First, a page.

A report from the Washington, D.C.-based Consumers Union shows that people who have purchased individual health-insurance plans will get $24.4 million in refund checks or credits to future premiums.
Insurers also will refund $9.3 million to employers with small-group plans of fewer than 50 people and an additional $2.9 million to companies with larger plans of more than 50 people.
The Affordable Care Act requires health-insurance companies to spend at least 80 percent of premiums on medical care or efforts to improve the quality of health care for consumers and small businesses. For large businesses, that threshold increases to 85 percent spent on medical care or health-quality initiatives.
The new “medical-loss ratio” standards, which took effect Jan. 1, 2011, are meant to provide relief to consumers and businesses and prevent insurance companies from keeping a significant portion of customers’ premiums for salaries, brokers’ fees, profit and other administrative costs.
The first round of rebates, based on insurers’ spending for 2011, must be sent to customers by Aug. 1, according to The Arizona Republic (http://bit.ly/MOdqtP).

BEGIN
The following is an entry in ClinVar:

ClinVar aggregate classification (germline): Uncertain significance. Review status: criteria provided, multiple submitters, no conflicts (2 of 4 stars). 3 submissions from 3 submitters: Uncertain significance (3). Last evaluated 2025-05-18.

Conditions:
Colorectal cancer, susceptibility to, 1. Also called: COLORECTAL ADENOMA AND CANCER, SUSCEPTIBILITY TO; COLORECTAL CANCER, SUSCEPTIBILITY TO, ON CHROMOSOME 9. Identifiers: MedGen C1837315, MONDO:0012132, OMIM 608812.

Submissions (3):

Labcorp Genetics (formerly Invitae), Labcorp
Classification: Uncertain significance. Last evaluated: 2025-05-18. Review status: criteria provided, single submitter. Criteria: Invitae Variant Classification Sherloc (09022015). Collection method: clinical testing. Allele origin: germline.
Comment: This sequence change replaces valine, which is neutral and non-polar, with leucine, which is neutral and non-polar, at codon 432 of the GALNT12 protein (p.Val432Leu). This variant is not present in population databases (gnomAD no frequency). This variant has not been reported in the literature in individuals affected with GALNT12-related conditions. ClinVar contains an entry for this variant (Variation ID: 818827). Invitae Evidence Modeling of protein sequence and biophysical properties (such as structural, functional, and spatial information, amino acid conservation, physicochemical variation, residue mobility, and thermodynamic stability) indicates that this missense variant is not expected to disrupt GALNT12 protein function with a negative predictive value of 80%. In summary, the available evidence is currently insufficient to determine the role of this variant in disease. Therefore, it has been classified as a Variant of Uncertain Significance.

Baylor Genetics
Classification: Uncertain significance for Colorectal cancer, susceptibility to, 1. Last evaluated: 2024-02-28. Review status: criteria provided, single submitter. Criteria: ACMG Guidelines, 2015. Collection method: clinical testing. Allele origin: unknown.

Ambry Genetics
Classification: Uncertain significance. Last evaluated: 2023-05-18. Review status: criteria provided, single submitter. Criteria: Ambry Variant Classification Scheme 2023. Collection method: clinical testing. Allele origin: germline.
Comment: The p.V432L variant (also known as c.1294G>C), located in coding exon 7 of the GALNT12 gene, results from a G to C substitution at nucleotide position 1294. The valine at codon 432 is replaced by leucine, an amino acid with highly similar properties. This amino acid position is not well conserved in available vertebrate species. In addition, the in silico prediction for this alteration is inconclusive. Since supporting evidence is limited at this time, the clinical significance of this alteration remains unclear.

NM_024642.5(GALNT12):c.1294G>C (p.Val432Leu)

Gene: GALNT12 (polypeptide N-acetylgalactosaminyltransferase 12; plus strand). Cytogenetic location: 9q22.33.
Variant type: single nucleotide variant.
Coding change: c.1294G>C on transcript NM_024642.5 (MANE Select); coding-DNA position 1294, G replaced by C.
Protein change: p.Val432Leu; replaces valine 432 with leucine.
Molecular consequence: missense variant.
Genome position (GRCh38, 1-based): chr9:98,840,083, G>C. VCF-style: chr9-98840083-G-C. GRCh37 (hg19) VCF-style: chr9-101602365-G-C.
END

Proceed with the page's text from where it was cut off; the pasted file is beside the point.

Representatives for Consumers Union said the report shows that the health-care law’s rules are beginning to pay dividends for consumers both in rebates and lower rate increases.
“The MLR (medical-loss ratio) is starting to work for consumers by holding down those rate hikes and bringing consumers more value for their money,” said Sondra Roberto, a Consumers Union staff attorney.
The Consumers Union report showed that Blue Cross Blue Shield of Arizona expects to rebate $8.7 million to more than 77,000 individual policyholders. UnitedHealthcare’s Golden Rule Insurance will refund nearly $8.7 million to more than 30,000 policyholders. Aetna Life, Mega and Humana also expect to refund consumers.
Small businesses can expect some relief, with Blue Cross Blue Shield anticipating refunds of about $3.2 million to more than 3,700 small businesses. Humana, Aetna and Trustmark Life Insurance Co. each expect to refund at least $1 million to small-group plans.
Blue Cross Blue Shield representatives said the Consumers Union’s report accurately reflects its anticipated rebates to policyholders. Blue Cross Blue Shield, Arizona’s largest health insurer as measured by premiums, paid $2.8 billion in medical claims last year.
The Consumers Union report suggested that the medical-loss ratio requirements are moderating rate increases.
It said Blue Cross Blue Shield of Arizona sought rate changes last year that ranged from a 3 percent increase to a 2.9 percent decrease. But Blue Cross Blue Shield officials said the company’s rate increases reflected a downward trend in customers’ use of medical services and likely was an outgrowth of the economy.